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Monday, May 9, 2011

ERYTHROPOIETIN LEVELS AFTER A SHORT PERIOD OF OXYGEN BREATHING

Erythropoietin (EPO) is a hormone produced by the kidneys when a low oxygen pressure is detected in the blood. EPO release in the blood circulation triggers new red blood cells production and this results in hemoglobin (Hb) levels elevation. An elevation in Hb concentration in the blood will increase oxygen carrying capacity. Studies in athletes have shown that increased Hb concentration is associated with improved endurance.

The search for new methods to increase EPO concentration, that do not violate the rules of WADA, has been of interest to scientists. Five years ago, a research group from Belgium showed that breathing 100% normobaric oxygen for 2 h resulted in 60% increase  in EPO after 36 h (Ballestra et al., 2006). Although no data in performance were published in this study, we can assume that this elevation in EPO would have produced a substantial improvement in performance. Few days ago, another group of researcher from Slovenia and Sweden reported totally different results in aerobically fit males (Keramidas et al., 2011). The results suggested that a short period of normobaric oxygen breathing does not increase EPO concentration.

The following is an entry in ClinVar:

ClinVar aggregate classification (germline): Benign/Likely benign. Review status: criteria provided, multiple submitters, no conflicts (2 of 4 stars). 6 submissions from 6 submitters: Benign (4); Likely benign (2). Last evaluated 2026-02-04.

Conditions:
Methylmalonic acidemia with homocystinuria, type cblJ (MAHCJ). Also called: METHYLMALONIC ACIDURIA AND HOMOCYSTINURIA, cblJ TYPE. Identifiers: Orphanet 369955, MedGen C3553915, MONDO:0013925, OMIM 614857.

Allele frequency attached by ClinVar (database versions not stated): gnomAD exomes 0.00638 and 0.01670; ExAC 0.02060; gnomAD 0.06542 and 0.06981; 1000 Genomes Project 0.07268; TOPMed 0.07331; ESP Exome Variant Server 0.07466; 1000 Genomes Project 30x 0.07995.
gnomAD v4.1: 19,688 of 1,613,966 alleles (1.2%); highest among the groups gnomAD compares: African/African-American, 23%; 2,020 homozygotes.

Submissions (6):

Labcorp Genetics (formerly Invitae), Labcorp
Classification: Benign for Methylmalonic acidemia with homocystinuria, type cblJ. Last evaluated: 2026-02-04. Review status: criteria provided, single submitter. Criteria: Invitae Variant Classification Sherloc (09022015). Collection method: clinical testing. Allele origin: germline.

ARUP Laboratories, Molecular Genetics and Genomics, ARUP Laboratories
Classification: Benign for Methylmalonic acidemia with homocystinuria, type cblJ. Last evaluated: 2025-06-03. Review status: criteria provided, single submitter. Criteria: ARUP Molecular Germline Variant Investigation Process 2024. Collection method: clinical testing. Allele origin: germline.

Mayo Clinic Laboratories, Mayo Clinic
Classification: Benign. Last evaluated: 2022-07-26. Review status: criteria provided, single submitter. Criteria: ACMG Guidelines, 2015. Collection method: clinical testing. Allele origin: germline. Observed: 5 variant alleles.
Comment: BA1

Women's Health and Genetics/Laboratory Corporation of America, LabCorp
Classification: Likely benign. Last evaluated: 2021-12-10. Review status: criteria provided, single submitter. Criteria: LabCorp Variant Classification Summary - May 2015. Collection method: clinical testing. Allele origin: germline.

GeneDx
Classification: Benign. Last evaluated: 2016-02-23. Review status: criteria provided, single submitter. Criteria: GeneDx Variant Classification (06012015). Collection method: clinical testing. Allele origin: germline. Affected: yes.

Whatever the reasons for this debate, the area remains of high interest with, potentially, practical applications in the future.

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